Offering frequent news and analysis from the majestic Evergreen State and beyond, The Cascadia Advocate is the Northwest Progressive Institute's unconventional perspective on world, national, and local politics.

Sunday, September 18, 2005

Why John Roberts needs to answer questions

In their usual art form, conservatives will glibly tell you that John Roberts doesn't need to answer questions from the Senate Judiciary Committee because Clinton's last nominee, Ruth Bader Ginsburg, answered hardly any questions during her hearing.

This comment on Daily Kos caught my attention as to why it's different for Roberts:
When the Clinton was considering nominees for the Supreme Court, he made a list of potential nominees and then consulted with the Republican opposition. He met with Orrin Hatch, head of the Judiciary Committee, and they went over the list, discussing who the Republicans were willing to vote for and who they would flatly reject. Hatch suggested that the majority of Republicans could vote for Ginsberg, potentially heading off a nasty senate confirmation fight.

Clinton nominated Ginsberg, and more than enough Republicans voted for her so that she was easily confirmed. This was not largesse granted by the Republicans - it was part of the deal. Clinton took the advice of the senate and the senate consented to his choice.

Bush has refused to even listen to the opposition in the senate and has nominated a candidate with very little background as a judge and whose available writings as a member of the justice department are now 20 years old. And Bush refuses to release any more current information on him.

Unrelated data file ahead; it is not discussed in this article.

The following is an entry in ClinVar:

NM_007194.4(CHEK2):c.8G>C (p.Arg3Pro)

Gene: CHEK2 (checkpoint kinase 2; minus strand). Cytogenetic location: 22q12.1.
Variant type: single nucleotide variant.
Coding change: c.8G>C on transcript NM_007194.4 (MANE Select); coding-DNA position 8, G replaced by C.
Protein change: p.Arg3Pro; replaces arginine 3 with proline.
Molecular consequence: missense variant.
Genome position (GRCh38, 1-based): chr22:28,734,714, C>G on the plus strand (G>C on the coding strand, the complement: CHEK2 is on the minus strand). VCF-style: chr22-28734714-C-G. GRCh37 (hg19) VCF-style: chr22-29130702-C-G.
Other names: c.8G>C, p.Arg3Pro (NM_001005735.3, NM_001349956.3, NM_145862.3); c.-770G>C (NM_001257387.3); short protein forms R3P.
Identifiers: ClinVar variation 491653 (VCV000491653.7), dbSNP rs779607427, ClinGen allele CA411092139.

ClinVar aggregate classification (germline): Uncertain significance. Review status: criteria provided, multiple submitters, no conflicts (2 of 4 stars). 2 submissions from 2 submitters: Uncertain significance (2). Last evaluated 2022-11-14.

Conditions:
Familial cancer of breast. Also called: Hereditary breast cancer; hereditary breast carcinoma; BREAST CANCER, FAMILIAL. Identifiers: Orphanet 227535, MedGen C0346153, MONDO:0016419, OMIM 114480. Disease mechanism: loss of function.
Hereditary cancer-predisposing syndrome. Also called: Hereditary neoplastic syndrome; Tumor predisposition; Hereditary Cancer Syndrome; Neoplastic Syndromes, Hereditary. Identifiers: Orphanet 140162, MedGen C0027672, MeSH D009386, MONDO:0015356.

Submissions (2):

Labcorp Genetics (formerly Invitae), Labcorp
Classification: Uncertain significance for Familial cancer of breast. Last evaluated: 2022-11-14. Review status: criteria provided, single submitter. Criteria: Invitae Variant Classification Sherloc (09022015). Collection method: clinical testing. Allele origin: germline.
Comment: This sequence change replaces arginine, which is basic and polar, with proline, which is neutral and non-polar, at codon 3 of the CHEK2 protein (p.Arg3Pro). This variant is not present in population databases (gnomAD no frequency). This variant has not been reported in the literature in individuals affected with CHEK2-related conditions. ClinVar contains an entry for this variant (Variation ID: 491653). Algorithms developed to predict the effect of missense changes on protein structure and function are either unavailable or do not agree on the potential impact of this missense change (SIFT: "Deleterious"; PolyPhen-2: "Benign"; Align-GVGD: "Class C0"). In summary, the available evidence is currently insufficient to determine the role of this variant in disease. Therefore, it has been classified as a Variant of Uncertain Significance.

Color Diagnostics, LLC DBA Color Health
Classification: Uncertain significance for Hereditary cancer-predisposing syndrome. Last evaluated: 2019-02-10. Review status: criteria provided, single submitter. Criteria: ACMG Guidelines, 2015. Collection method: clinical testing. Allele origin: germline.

In the case of Ginsberg, senators in both parties had access to years of her previous opinions, knew well her judicial philosophy and agreed in advance of the hearings that she would be confirmed.

It is not acceptable for Roberts to refuse to answer questions relevant to his political philosophy since there is no other way for the senate to understand his approach to the cases he may face.
Roberts is a dark shadow. We don't know what his current judicial philosophy is. It's funny how he was willing to answer a question about property rights, but not answer a question about women's rights and the right to privacy.

Roberts should be opposed. Send an e-mail to your senators and tell them to oppose his confirmation.

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